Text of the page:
The benefits that customers might expect from being provided with a CSM from their supplier are many and varied, however the most common items on the list might include:

Improved onboarding experienceCustomers are likely to receive a better onboarding experience when CSMs with both product and customer knowledge are involved, and when the CSM is able to consult with the customer to understand their organization’s specific onboarding requirements. This enables the customer to “get going” with adopting and using the solution faster and more effectively
Access to useful assets and resourcesCSMs with a good knowledge of both their own company’s and third parties’ assets and resources (such as for example generic training content, user guides, installation instructions, etc) can act as a useful conduit for recommending and providing access to these assets and resources based upon their understanding of the customer’s needs
Access to technical (and other) expertiseCSMs with a good knowledge of both their own company’s and third parties’ human resources (including not just those with technical expertise but also subject matter experts in topics such as business consulting, change management, project management, training and so on) can act as a useful conduit for recommending and providing access to these human resources
Increased and enhanced solution adoption and utilizationCSMs can help customers increase solution adoption by providing the benefit if their experience of other customers’ adoption of the same or similar solutions, and by recommending best practice processes and tools for both planning and implementing an adoption plan that enables solution users to utilize the solution to its maximum potential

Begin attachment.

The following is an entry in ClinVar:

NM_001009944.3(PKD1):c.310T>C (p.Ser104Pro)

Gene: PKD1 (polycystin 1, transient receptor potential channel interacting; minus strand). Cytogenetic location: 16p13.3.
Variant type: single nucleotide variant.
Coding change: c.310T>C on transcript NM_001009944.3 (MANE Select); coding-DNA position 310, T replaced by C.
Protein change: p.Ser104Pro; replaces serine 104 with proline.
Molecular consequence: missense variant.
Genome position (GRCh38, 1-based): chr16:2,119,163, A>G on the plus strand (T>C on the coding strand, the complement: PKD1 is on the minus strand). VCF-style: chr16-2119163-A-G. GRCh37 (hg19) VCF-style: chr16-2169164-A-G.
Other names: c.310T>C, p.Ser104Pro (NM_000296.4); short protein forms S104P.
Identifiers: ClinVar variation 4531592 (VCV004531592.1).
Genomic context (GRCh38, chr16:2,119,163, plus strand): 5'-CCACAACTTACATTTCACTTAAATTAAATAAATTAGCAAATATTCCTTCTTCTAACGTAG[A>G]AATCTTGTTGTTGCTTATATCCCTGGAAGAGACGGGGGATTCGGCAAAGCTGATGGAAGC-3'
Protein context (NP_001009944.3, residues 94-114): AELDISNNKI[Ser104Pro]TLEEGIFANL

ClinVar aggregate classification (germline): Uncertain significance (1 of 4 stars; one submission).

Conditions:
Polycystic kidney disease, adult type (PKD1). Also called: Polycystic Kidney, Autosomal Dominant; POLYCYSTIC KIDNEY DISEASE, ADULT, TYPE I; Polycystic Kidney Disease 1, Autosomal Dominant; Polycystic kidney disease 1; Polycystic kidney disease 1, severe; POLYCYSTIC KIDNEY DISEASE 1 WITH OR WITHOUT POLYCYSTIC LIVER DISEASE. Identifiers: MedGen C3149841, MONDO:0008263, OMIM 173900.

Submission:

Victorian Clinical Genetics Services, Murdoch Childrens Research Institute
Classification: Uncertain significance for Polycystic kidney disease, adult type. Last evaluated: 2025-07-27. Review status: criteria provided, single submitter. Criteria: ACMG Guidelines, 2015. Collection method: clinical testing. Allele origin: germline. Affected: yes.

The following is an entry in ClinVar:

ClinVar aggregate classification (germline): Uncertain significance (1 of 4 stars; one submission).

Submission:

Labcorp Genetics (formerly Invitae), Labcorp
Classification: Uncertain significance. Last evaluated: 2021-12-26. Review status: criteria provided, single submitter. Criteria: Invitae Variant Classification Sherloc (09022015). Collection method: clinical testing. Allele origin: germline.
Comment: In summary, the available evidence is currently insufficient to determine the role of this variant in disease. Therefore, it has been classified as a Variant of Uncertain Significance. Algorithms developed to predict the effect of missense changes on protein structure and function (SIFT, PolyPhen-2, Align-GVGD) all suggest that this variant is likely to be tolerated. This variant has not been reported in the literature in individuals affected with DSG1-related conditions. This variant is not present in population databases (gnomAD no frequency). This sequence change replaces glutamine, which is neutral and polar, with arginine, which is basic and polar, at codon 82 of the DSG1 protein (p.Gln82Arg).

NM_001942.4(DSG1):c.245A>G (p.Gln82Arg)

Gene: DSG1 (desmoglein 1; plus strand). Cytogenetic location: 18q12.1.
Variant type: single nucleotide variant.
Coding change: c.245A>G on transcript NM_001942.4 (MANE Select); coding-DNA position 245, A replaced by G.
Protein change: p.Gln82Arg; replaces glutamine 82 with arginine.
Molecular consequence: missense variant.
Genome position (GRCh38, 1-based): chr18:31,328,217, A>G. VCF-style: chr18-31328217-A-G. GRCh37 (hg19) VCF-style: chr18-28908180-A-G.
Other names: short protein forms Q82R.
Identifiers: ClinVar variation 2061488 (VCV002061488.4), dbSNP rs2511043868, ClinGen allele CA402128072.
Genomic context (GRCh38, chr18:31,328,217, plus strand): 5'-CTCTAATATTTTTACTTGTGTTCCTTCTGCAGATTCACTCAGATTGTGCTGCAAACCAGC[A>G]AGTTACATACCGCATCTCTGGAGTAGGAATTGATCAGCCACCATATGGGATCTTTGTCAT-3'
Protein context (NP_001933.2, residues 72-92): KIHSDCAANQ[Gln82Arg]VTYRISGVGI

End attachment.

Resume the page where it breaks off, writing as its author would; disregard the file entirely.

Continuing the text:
Improved understanding of ROICSMs help their customers to better understand the return on their investment by assisting them to determine appropriate KPIs and by helping with analyzing and reporting on the measurements in ways that make sense to business decision makers
Better management of changeCSMs can use their solution knowledge to help customers manage both change coming from within their own organization (such as strategic direction changes for example) but also changes to the products and services they have purchased (such as a “dot x” upgrade for example)



Summary of Benefits to the CSM’s Company

The benefits that the CSM’s own company might expect from deploying CSMs to work with and assist their customers to realize value from the solution they have purchased are also many and varied, and the most common items on this list might include:

Increased renewal ratesCustomers who are helped to generate and then realize (ie understand) the greatest possible value from the solutions they have purchased are more likely to renew their service contracts, and are also more likely to renew at an increased level
Increased renewal levelsCustomers who are helped to understand how they can attain additional value from the solutions they have purchased are more likely to renew their service contracts at an increased level to enable this additional value to occur